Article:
Don’t work with psychopaths

Livia Labate
6 min readApr 28, 2017

Unless you are a trained therapist.

Dumb Ways to Die

I saw a tweet today, asking “If you could tell one piece of advice to yourself at 21, what would it be?” and without hesitation I thought, don’t work with psychopaths. You’d think you could handle it but you’d be wrong. I always thought I could, and I was wrong. You can’t outsmart a pathology.

I learned about a management tool many years ago called the Delta File. The idea is to maintain a written document, for your eyes only, where you capture observed behaviors (and consequences) that you find objectionable.

The purpose is to understand, change or act differently should you find yourself in the same position. It allows you to reflect over time on actions that you find problematic; sometimes you learn that you were naïve and when presented in the same situation you then understand why a person acted in a certain way, other times you can make a different choice and rise to the occasion — it helps you prepare for that moment.

PS: Don’t ask me for my Delta File. It is and will always be private.

A short-term side benefit of the Delta File, is how it’s a great way to let go of tolerable crap you have to deal with. When you see something objectionable and there is nothing you or anyone can do about it, just writing it down and acknowledging it’s “a bad thing” can help you handle the emotional burden.

I wish I had used my Delta File more prolifically over my career because I might have learned earlier just how much damage working with psychopaths did to me in the long run.

I’ve always said I enjoyed working with “difficult teams” or “turn-around environments”; that’s because those are usually euphemisms for “egos and other extraneous stuff are getting in the way of getting real work done”. Diagnoses range from “poor communication” and “lack alignment” to “they don’t know what they are doing” and “it’s a shit show”.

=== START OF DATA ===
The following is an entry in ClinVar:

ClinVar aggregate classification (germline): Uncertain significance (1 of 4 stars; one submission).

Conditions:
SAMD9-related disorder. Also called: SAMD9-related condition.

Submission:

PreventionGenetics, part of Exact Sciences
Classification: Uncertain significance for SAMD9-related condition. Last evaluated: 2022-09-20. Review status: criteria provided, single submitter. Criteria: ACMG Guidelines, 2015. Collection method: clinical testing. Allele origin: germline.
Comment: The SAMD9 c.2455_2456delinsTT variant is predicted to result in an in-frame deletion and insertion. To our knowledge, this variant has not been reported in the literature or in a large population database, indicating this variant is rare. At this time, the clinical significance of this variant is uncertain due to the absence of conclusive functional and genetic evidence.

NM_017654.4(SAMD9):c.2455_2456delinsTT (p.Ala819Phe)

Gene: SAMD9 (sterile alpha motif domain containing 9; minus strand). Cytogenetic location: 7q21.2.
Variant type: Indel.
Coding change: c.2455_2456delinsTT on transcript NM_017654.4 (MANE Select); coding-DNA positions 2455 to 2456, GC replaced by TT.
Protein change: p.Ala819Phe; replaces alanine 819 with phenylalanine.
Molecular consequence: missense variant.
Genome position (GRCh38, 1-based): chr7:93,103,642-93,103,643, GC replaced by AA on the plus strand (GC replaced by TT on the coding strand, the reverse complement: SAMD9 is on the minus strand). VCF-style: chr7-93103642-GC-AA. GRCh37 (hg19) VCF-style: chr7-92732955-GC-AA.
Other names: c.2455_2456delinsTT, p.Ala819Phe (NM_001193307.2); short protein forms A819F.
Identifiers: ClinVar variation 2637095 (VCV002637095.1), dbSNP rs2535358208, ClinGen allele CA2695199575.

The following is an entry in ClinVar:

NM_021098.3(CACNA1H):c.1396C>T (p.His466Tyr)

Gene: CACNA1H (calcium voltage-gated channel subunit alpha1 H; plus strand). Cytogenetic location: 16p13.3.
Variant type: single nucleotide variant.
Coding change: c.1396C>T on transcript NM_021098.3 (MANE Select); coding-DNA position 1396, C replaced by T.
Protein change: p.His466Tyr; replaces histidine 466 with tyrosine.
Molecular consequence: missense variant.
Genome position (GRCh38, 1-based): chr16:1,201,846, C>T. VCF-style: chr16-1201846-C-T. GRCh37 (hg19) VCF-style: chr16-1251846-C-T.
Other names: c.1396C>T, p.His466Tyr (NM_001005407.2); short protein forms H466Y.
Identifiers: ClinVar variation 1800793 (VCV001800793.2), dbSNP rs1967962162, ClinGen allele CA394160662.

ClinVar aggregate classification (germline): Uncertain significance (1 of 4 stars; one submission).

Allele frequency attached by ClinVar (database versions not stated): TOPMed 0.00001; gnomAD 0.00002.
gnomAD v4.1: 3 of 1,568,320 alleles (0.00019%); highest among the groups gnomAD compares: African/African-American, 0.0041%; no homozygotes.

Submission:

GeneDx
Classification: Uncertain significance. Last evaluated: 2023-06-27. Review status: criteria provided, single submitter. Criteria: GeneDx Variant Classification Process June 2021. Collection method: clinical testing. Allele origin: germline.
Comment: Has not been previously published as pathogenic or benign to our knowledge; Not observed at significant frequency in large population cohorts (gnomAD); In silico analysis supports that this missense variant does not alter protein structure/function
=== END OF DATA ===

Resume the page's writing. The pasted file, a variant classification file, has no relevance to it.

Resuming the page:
We each have traits that we pride ourselves in. For some reason—which I have not fully examined—I have in the past prided myself in being able to handle bullshiters and megalomaniacs well. Not just for shits and giggles, but in the service of a good cause.

I have been told I am a good listener. This is often people’s impressions of folks who are just quiet so I don’t take this as great praise, but I have used that perception as a tool to do my work effectively.

When people feel comfortable talking to you (because they think you are a good listener or you are showing interest or whatever the reason), they are much more likely to be receptive to questions and criticism.

This is why it matters. Showering people with facts and counter-arguments is much less effective in persuading or pointing out a problem with one’s thinking, than questioning and helping one question their assumptions and assertions for themselves.

So that’s how I’ve always done it. I let people talk. A lot. I ask clarifying questions. This simple type of exchange allows people to find error in their conclusions as they dig deeper into their rationales. They are then able to recover for themselves. It’s the ideal outcome. I don’t have to tell them whether or not I knew there was a problem in the first place; there is no glory in the I-told-you-so.

This works really well for most people. But then there are the psychos. The egotistic, non-empathic and deceitful. I also let them talk. And for those who are malignant, the bullshitters, the evil, the intentionally harmful, I hear all the self-affirming tautologies, circular arguments and straight out lies. Most of them are rather charming, charismatic too (these are known and consistent traits of psychopaths).

I observe the arrogance, the deceit, the explicit language and framing choices. (In a somewhat bizarre way, it is so creative that it’s really interesting). I also ask clarifying questions. But here’s the thing: they are much better at this game than I am. More sophisticated. Remorse is not part of their repertoire. They are in it to win it, regardless of the reality of facts or the consequence of actions.